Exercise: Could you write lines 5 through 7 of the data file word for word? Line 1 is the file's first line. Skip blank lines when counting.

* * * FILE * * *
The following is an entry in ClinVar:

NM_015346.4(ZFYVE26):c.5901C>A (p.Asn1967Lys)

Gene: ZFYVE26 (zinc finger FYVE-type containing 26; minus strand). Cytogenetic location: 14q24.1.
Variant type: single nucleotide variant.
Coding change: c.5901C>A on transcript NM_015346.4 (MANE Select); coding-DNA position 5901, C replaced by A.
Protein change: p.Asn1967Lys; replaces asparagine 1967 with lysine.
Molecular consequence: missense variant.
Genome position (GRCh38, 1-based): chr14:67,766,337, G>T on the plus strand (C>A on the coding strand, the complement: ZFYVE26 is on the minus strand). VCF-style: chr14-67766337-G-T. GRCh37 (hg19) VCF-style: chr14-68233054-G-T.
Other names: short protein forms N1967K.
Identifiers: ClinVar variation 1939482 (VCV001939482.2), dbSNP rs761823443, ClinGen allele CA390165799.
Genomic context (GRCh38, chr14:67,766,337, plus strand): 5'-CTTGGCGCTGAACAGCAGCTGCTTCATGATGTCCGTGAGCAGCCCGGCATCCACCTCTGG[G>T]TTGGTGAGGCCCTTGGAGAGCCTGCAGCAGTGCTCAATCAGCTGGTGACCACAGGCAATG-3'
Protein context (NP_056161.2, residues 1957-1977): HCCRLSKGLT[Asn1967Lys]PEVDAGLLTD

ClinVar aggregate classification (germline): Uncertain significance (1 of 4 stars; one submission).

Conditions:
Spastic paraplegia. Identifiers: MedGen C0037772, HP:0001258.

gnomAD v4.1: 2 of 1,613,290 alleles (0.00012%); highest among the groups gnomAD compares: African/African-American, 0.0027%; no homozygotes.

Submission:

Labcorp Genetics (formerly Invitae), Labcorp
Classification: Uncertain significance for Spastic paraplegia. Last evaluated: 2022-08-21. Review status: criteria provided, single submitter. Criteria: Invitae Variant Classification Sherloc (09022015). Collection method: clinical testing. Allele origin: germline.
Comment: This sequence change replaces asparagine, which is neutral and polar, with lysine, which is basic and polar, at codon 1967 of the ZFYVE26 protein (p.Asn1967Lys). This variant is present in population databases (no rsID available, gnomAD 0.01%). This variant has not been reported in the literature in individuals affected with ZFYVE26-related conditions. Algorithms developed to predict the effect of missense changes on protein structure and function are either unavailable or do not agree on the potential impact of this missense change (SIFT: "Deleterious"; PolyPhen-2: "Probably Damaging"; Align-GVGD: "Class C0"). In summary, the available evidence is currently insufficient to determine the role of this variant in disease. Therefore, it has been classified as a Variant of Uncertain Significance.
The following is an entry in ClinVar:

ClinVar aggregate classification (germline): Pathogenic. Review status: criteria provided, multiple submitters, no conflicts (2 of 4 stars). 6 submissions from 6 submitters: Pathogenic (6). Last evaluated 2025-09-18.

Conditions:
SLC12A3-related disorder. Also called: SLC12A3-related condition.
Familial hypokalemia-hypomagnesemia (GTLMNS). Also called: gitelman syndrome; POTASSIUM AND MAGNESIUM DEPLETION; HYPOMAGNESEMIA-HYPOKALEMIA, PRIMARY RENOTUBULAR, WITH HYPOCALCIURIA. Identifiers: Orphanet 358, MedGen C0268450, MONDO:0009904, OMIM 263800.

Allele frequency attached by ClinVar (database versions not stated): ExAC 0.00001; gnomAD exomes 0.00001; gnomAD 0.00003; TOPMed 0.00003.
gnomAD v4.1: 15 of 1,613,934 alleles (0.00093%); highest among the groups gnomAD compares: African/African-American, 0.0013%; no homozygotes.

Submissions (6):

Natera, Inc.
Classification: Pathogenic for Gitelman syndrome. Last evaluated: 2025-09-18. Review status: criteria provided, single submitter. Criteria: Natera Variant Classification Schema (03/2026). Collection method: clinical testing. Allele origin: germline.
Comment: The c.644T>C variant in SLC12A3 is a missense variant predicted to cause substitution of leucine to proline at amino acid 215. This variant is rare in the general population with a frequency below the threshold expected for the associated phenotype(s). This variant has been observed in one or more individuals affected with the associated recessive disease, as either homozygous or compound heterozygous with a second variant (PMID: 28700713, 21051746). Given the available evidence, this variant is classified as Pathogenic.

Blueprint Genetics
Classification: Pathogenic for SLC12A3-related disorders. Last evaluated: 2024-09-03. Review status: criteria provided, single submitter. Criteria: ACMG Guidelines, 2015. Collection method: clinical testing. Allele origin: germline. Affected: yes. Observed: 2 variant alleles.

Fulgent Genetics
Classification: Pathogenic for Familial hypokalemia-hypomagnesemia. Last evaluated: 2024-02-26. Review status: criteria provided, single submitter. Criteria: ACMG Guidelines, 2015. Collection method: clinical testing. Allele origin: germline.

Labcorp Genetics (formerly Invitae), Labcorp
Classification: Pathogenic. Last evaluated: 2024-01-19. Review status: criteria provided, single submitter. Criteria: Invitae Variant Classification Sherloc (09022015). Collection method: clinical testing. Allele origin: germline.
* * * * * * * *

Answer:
Coding change: c.5901C>A on transcript NM_015346.4 (MANE Select); coding-DNA position 5901, C replaced by A.
Protein change: p.Asn1967Lys; replaces asparagine 1967 with lysine.
Molecular consequence: missense variant.